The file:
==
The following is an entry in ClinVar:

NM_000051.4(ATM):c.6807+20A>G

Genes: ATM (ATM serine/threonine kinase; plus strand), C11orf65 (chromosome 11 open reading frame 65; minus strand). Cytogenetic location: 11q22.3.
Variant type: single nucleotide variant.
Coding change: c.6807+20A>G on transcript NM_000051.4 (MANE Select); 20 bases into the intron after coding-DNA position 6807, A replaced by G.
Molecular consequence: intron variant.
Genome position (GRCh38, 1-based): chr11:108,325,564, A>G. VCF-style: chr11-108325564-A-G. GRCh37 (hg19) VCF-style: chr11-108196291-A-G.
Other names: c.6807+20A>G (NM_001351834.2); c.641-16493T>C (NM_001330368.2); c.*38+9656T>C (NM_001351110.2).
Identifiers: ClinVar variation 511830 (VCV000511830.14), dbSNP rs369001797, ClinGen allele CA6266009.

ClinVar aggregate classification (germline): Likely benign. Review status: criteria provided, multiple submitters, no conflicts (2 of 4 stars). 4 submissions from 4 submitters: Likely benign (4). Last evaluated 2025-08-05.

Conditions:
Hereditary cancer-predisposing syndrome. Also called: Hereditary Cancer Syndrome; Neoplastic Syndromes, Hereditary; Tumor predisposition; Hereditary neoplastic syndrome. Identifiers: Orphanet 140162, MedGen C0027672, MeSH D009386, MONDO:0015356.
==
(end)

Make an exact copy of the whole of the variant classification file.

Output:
The following is an entry in ClinVar:

NM_000051.4(ATM):c.6807+20A>G

Genes: ATM (ATM serine/threonine kinase; plus strand), C11orf65 (chromosome 11 open reading frame 65; minus strand). Cytogenetic location: 11q22.3.
Variant type: single nucleotide variant.
Coding change: c.6807+20A>G on transcript NM_000051.4 (MANE Select); 20 bases into the intron after coding-DNA position 6807, A replaced by G.
Molecular consequence: intron variant.
Genome position (GRCh38, 1-based): chr11:108,325,564, A>G. VCF-style: chr11-108325564-A-G. GRCh37 (hg19) VCF-style: chr11-108196291-A-G.
Other names: c.6807+20A>G (NM_001351834.2); c.641-16493T>C (NM_001330368.2); c.*38+9656T>C (NM_001351110.2).
Identifiers: ClinVar variation 511830 (VCV000511830.14), dbSNP rs369001797, ClinGen allele CA6266009.

ClinVar aggregate classification (germline): Likely benign. Review status: criteria provided, multiple submitters, no conflicts (2 of 4 stars). 4 submissions from 4 submitters: Likely benign (4). Last evaluated 2025-08-05.

Conditions:
Hereditary cancer-predisposing syndrome. Also called: Hereditary Cancer Syndrome; Neoplastic Syndromes, Hereditary; Tumor predisposition; Hereditary neoplastic syndrome. Identifiers: Orphanet 140162, MedGen C0027672, MeSH D009386, MONDO:0015356.